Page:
Poverty plays quite an important role in these decisions. Marrying off several children together reduces the cost of repeated marriages. Sometimes, aging grandparents wish to see the weddings of their grandchildren before they die. Often these marriages are fixed between close relatives of the girls, such as maternal uncles, so that property remains within families.

            Marriages affect girls more than boys as they are uprooted from their natal families and bear the burden of having to ‘adjust’ to their in-laws’ ways of living. Patriarchy rules in the way decisions are made on behalf of girls. Marriage robs them of their childhood and imposes adult responsibilities on young shoulders but gives them practically no freedom to express their opinions, play a role in decision-making, or decide when to have or not have a child. Child marriage very conveniently curbs their levels of awareness, self-confidence, education and skills. It circumscribes their mobility and freedom, tying them to the home and its accompanying drudgery. The same may not apply to boys who undergo child marriage.

            Girls who become widows at an early age face increased neglect and decreased respect in families. They are prevented from participating in festivities and auspicious occasions such as weddings, are targeted by men as easy sexual prey and often commit suicide unable to face the ensuing disgrace.

            The Child Marriage Abolition Act of 2006 says an adult male marrying a child, or persons solemnising such child marriages, are punishable with imprisonment of two years or fine of Rs 1 lakh or both. Section 10 says persons promoting or permitting solemnisation of child marriage are punishable with imprisonment of two years and fine of Rs 1 lakh. Section 11 makes all such offences cognisable, non-bailable and punishable under this Act. Section 3 says that child marriage can be voidable at the option of either of the contracting parties, i.e., the children. Only child marriages resulting from force or trafficking are automatically void. But those happening out of custom and traditions are not void.

            The lacuna is that there is nothing in the law which imposes punishments on officials allowing such marriages such as those designated as child marriage prevention officers. The law neither prevents the child bride from living with her husband nor her physical and sexual exploitation. A favourable provision is that the Act provides for

maintenance and residence to a child bride. But women’s activists are urging the government to “abolish” child marriage so that marriages involving under-18 girls or under-21 men become automatically invalid. But the government believes that this will in practice be seen as “divorce”, which often carries a stigma in Indian society. It would make it particularly difficult for the girl to get married again later. The Act, though, allows a child bride or groom, after they become adults, to seek divorce on the grounds of being married while under-age.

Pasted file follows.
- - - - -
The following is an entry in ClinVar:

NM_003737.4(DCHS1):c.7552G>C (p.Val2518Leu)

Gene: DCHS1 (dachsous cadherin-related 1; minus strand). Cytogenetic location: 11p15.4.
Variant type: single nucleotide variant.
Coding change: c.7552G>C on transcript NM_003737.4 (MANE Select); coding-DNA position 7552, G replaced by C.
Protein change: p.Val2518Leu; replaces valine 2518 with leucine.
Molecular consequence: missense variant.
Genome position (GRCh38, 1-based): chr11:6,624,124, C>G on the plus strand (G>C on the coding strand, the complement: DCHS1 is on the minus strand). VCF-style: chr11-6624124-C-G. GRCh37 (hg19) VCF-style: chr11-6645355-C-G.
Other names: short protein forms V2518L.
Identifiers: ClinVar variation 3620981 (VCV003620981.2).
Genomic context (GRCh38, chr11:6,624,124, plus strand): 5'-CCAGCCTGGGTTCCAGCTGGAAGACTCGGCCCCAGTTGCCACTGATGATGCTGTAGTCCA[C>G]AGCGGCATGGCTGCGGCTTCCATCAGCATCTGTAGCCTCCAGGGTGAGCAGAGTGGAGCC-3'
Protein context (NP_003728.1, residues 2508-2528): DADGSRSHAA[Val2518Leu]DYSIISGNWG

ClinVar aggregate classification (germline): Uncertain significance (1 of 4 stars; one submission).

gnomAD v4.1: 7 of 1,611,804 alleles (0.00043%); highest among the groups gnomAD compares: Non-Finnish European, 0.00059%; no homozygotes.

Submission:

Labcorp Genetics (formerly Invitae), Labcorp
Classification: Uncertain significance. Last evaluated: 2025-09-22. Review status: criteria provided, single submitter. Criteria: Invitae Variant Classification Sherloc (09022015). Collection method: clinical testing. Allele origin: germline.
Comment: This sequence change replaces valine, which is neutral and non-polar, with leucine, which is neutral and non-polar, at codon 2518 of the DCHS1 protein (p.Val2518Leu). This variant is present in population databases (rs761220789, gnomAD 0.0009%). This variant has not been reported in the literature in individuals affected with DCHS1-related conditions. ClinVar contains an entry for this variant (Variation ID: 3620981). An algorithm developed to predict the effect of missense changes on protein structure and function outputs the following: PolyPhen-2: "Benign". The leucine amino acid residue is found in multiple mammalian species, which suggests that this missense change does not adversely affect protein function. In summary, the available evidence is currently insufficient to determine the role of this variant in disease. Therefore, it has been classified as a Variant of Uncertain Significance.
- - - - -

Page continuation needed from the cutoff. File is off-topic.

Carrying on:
KIDS makes some recommendations for improving the situation. It calls for punishment of officials who violate the child marriage law. Poor families engaging in early child marriages need to be provided incentives to wean them away from these traditional practices. The central government scheme, Balika Samruddhi Yojana, and the Karnataka government’s Bhagyalakshmi scheme are good examples of this.

            The Bhagyalakshmi scheme provides a lumpsum amount of close to Rs 1 lakh to the girl when she turns 18 if she has completed eight years of compulsory schooling and remains unmarried until she turns 18. Girls need to be provided with education and vocational skills to delay the age of marriage. They require life skills to develop self-esteem and lay a solid foundation for a healthy married life. They need to be provided time and opportunities to gain a strong sense of identity and set their own goals in life. Delayed marriages of girls will mean three to four million fewer births per year; currently these births constitute more than 12 per cent of total births. The government needs to partner progressive groups in undertaking massive community awareness programmes on the ill effects of child marriages.

            The 205th Report of the Law Commission submitted in February 2008 dwells at length on the issue of child marriage and has made several recommendations: that marriages of children less than 16 years of age can be automatically declared void; that the age of consent for sexual activity needs to be raised to 16 years; that the law should provide for the maintenance of a child-bride until her re-marriage; that all marriages should be compulsorily registered; and that the age of marriage should be 18 for both girls and boys as there is no rationale for fixing different ages for the different sexes.

            If Raja Rammohan Roy and Ishwarchandra Vidyasagar had been present at the public hearing and saw child marriage still flourishing in this 21st century, they would certainly have shed tears at the futility of their life-long struggle.